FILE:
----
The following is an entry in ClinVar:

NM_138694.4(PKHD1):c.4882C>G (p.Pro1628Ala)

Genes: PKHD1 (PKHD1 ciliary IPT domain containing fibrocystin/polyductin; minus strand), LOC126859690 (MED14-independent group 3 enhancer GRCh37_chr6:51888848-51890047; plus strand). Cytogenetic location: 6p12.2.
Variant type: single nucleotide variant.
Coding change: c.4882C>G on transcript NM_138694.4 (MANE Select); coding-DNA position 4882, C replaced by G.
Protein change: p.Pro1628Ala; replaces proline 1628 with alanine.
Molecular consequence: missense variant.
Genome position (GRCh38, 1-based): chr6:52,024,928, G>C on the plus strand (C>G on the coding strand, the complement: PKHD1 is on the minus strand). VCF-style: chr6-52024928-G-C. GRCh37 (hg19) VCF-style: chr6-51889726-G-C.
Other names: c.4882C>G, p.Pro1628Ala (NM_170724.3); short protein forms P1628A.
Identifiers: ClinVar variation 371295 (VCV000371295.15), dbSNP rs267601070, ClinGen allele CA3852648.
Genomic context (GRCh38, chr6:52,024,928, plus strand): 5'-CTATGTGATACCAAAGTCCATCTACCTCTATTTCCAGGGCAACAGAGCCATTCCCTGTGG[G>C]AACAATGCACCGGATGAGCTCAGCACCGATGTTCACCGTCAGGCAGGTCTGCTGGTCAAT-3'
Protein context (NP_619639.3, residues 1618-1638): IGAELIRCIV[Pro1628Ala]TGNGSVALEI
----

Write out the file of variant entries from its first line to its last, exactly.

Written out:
The following is an entry in ClinVar:

NM_138694.4(PKHD1):c.4882C>G (p.Pro1628Ala)

Genes: PKHD1 (PKHD1 ciliary IPT domain containing fibrocystin/polyductin; minus strand), LOC126859690 (MED14-independent group 3 enhancer GRCh37_chr6:51888848-51890047; plus strand). Cytogenetic location: 6p12.2.
Variant type: single nucleotide variant.
Coding change: c.4882C>G on transcript NM_138694.4 (MANE Select); coding-DNA position 4882, C replaced by G.
Protein change: p.Pro1628Ala; replaces proline 1628 with alanine.
Molecular consequence: missense variant.
Genome position (GRCh38, 1-based): chr6:52,024,928, G>C on the plus strand (C>G on the coding strand, the complement: PKHD1 is on the minus strand). VCF-style: chr6-52024928-G-C. GRCh37 (hg19) VCF-style: chr6-51889726-G-C.
Other names: c.4882C>G, p.Pro1628Ala (NM_170724.3); short protein forms P1628A.
Identifiers: ClinVar variation 371295 (VCV000371295.15), dbSNP rs267601070, ClinGen allele CA3852648.
Genomic context (GRCh38, chr6:52,024,928, plus strand): 5'-CTATGTGATACCAAAGTCCATCTACCTCTATTTCCAGGGCAACAGAGCCATTCCCTGTGG[G>C]AACAATGCACCGGATGAGCTCAGCACCGATGTTCACCGTCAGGCAGGTCTGCTGGTCAAT-3'
Protein context (NP_619639.3, residues 1618-1638): IGAELIRCIV[Pro1628Ala]TGNGSVALEI